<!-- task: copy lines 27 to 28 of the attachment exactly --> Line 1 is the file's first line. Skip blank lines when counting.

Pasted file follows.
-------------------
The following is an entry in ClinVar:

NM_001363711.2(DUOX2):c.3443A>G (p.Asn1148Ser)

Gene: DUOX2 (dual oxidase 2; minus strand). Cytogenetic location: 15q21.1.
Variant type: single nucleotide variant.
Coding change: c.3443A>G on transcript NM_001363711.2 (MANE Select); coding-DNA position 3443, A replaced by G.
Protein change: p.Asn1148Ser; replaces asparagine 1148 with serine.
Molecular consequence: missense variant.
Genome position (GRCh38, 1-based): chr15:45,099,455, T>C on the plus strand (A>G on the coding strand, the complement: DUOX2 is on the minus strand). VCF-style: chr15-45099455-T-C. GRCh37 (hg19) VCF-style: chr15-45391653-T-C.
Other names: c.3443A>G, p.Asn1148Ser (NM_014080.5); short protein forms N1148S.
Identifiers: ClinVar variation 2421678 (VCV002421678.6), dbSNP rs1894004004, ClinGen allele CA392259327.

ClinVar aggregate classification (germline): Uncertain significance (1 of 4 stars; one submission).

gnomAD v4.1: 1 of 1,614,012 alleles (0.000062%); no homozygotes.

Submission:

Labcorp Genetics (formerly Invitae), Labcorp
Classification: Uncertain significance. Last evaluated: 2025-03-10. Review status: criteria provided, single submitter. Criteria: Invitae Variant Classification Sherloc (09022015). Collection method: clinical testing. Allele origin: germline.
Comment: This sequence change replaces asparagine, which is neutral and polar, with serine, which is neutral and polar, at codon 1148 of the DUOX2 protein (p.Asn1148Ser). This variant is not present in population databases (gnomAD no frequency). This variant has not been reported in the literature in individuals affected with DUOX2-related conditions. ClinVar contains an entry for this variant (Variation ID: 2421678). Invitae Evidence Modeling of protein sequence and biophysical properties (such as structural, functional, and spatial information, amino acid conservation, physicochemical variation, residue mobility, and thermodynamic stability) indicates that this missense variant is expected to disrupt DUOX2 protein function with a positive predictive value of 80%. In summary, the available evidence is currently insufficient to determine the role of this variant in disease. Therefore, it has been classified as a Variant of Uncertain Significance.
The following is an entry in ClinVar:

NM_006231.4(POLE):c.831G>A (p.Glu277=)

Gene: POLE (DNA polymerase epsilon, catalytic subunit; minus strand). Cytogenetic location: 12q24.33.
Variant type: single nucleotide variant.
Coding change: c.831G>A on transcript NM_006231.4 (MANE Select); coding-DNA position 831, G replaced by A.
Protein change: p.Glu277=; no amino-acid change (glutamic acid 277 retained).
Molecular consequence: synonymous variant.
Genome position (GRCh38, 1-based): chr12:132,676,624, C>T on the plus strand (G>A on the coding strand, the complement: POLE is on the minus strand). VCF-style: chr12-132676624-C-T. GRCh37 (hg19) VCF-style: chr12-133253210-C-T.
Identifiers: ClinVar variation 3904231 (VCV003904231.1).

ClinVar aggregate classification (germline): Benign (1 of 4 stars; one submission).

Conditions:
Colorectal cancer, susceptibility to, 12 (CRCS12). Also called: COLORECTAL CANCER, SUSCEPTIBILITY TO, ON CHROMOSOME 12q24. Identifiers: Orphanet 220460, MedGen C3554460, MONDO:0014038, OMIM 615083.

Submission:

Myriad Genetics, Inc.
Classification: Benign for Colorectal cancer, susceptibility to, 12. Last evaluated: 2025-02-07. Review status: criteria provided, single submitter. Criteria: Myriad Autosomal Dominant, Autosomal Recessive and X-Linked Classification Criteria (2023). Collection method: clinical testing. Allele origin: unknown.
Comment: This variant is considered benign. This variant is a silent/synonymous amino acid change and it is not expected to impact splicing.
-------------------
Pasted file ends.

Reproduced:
Conditions:
Colorectal cancer, susceptibility to, 12 (CRCS12). Also called: COLORECTAL CANCER, SUSCEPTIBILITY TO, ON CHROMOSOME 12q24. Identifiers: Orphanet 220460, MedGen C3554460, MONDO:0014038, OMIM 615083.